DEFINITION of 'Speculative Flow'

Speculative flow is the movement of hot money into shares of a sector or specific company or an asset class in an attempt to earn short-term gains. Speculative flow can be sustained or short-lived, and if large enough, the increased demand will create upward pressure on the price of the securities where the money is flowing.

BREAKING DOWN 'Speculative Flow'

Speculation should not be confused with informed investing. Speculators typically know very little about the fundamentals of a company or a sector, or the underlying drivers of a particular asset class. However, if they believe something will go up, they may place their bets on the object of their adoration. Other like-minded speculators may catch wind of a hot trade and join in, adding to the speculative flow of money into a security — a stock, sector ETF, junk bonds, a foreign currency, cryptocurrency, etc.

Example of Speculative Flow

On any given trading day, there are speculative flows to be found in all corners of the markets. The ones reported in the news happen to be the more interesting cases involving names or asset classes that many people have familiarity with. Take Twitter, for example, which went public in 2013. Shortly after it hit the market, massive speculative flow took the stock from its IPO price of $26 per share to close to $45 by the end of its first trading day. Speculative flows into the stock regularly occur when the rumor mill spins that the company will be bought.

Another example of an asset class that is prone to speculative flow — this one global and gargantuan — is crude oil. When traders expect Middle East tensions to erupt, OPEC to stick together, or supply of oil to otherwise be constrained, they may aggressively buy crude oil futures contracts in an attempt to reap short-term profits from a potential spike in oil prices.

  1. Speculator

    A person who trades derivatives, commodities, bonds, equities ...
  2. Speculative Risk

    A category of risk that, when undertaken, results in an uncertain ...
  3. Volatility Swap

    Volatility swaps are forward contracts with a payoff based on ...
  4. Capital Flows

    Capital flows entail the path that money travels through corporations, ...
  5. Risk Capital

    Risk capital consists of investment funds allocated to speculative ...
  6. Asset Valuation

    A method of assessing the worth of a company, real property, ...
Related Articles
  1. Investing

    Market Speculators: More Help Than Harm?

    Speculators often get a bad rap, but remember that they only observe trends, not manipulate them.
  2. Trading

    Derivatives 101

    A derivative investment is one in which the investor does not own the underlying asset, but instead bets on the asset’s price movement with another party.
  3. Investing

    How Speculation Drives Investment in Arena Pharmaceuticals (ARNA)

    Find out the reasons why biotech firm Arena Pharmaceuticals is a speculative play and how speculators are driving investment in its stock.
  4. Investing

    Uncover The Next Real Estate Hot Spot

    Real estate land speculation is a way to get in on a hot investment before a boom hits.
  5. Investing

    Taking Advantage Of Central Bank Interventions

    These interventions provide great opportunities for investors and traders to seize entries into longer-term trends.
  6. Trading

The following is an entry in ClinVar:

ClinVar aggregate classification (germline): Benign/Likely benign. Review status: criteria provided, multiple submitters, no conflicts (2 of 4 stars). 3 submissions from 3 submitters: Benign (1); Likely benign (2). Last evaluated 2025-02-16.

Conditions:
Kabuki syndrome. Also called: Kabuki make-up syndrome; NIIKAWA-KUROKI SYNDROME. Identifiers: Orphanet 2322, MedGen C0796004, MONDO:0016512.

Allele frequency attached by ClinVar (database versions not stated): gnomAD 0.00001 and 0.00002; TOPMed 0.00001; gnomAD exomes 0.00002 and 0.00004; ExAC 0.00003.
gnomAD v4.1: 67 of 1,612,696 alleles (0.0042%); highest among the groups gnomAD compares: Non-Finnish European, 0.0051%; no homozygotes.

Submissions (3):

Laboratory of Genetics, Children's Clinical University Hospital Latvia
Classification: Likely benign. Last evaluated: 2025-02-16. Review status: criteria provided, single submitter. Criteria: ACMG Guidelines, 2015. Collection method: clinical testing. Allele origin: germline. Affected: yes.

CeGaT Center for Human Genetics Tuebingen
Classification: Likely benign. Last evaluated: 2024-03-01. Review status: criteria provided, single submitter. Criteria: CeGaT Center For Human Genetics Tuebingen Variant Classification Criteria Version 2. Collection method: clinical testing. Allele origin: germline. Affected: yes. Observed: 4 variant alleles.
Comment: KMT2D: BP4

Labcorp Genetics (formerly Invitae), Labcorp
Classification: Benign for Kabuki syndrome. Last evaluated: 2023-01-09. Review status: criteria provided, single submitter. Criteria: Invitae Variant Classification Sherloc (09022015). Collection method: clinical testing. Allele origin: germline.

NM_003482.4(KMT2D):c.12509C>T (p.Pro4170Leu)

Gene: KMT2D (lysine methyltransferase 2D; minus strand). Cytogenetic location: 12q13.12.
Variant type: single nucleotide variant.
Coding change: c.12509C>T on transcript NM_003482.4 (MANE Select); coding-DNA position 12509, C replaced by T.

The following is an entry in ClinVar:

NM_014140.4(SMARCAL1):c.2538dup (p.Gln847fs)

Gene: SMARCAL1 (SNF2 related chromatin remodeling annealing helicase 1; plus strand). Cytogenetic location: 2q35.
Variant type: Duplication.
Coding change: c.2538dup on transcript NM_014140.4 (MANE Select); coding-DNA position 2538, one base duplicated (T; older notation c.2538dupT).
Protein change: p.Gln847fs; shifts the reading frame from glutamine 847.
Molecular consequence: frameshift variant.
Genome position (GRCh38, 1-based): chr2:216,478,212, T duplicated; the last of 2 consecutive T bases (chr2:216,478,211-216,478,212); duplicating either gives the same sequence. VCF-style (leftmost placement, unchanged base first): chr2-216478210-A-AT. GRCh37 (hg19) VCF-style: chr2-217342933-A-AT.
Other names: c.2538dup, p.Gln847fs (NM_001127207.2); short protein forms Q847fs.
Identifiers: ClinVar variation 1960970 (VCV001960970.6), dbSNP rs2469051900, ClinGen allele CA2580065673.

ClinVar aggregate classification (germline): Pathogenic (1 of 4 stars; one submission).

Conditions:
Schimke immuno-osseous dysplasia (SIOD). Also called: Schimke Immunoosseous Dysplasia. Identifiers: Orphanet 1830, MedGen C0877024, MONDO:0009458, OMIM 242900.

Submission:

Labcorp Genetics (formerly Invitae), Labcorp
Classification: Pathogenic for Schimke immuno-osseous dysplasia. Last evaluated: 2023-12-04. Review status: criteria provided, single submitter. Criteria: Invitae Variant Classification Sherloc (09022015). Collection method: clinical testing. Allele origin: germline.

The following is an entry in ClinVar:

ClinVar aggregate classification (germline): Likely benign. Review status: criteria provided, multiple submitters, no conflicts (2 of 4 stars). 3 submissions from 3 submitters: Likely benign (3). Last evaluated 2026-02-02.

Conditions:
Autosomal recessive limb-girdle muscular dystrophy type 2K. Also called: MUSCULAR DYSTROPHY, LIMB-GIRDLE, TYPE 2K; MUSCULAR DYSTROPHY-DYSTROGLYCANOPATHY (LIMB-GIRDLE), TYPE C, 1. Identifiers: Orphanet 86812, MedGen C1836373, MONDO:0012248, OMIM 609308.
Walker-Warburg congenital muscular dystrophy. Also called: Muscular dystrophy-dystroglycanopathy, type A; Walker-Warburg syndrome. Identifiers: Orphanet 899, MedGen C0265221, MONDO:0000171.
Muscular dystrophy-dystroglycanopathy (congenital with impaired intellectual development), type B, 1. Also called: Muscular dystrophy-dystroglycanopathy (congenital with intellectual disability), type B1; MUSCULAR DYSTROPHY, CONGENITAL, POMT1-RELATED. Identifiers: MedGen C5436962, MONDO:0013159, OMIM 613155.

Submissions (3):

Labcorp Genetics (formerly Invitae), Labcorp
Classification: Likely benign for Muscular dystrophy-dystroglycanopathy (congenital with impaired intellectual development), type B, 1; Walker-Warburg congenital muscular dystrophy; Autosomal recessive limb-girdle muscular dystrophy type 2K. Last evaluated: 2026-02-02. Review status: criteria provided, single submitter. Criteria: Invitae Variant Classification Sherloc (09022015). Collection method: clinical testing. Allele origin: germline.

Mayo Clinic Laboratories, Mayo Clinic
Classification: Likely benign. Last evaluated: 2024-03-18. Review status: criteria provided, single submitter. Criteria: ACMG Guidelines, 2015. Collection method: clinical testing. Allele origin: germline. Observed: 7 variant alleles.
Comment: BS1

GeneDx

5 Common Mistakes Young Investors Make

    Starting to invest can be a scary process. Luckily, steering clear of common errors is half the battle.
  7. Trading

    Drastic Currency Changes: What's The Cause?

    Currency fluctuations often defy logic. Learn the trends and factors that result in these movements.
  8. Investing

    Corporate cash flow: Understanding the essentials

    Tune out the accounting noise and see whether a company is generating the stuff it needs to sustain itself.
  9. Investing

    Trading gold and silver futures contracts

    Gold and silver futures contracts offer a world of profit-making opportunities for those interested in hedging securities or a speculative plays.
  1. What is the difference between hedging and speculation?

    Hedging and speculation are very different in purpose, function and risk profile. Find out how and why investors use both. Read Answer >>
  2. Why do companies enter into futures contracts?

    Learn how companies use futures contracts for the purposes of hedging their exposure to price fluctuations as well as for ... Read Answer >>
  3. What is the difference between arbitrage and speculation?

    Arbitrage and speculation are very different strategies. Arbitrage involves the simultaneous buying and selling of an asset ... Read Answer >>
Hot Definitions
  1. Quick Ratio

    The quick ratio measures a company’s ability to meet its short-term obligations with its most liquid assets.
  2. Leverage

    Leverage results from using borrowed capital as a source of funding when investing to expand the firm's asset base and generate ...
  3. Financial Risk

    Financial risk is the possibility that shareholders will lose money when investing in a company if its cash flow fails to ...
  4. Enterprise Value (EV)

    Enterprise Value (EV) is a measure of a company's total value, often used as a more comprehensive alternative to equity market ...
  5. Relative Strength Index - RSI

    Relative Strength Indicator (RSI) is a technical momentum indicator that compares the magnitude of recent gains to recent ...
  6. Dividend

    A dividend is a distribution of a portion of a company's earnings, decided by the board of directors, to a class of its shareholders.
Trading Center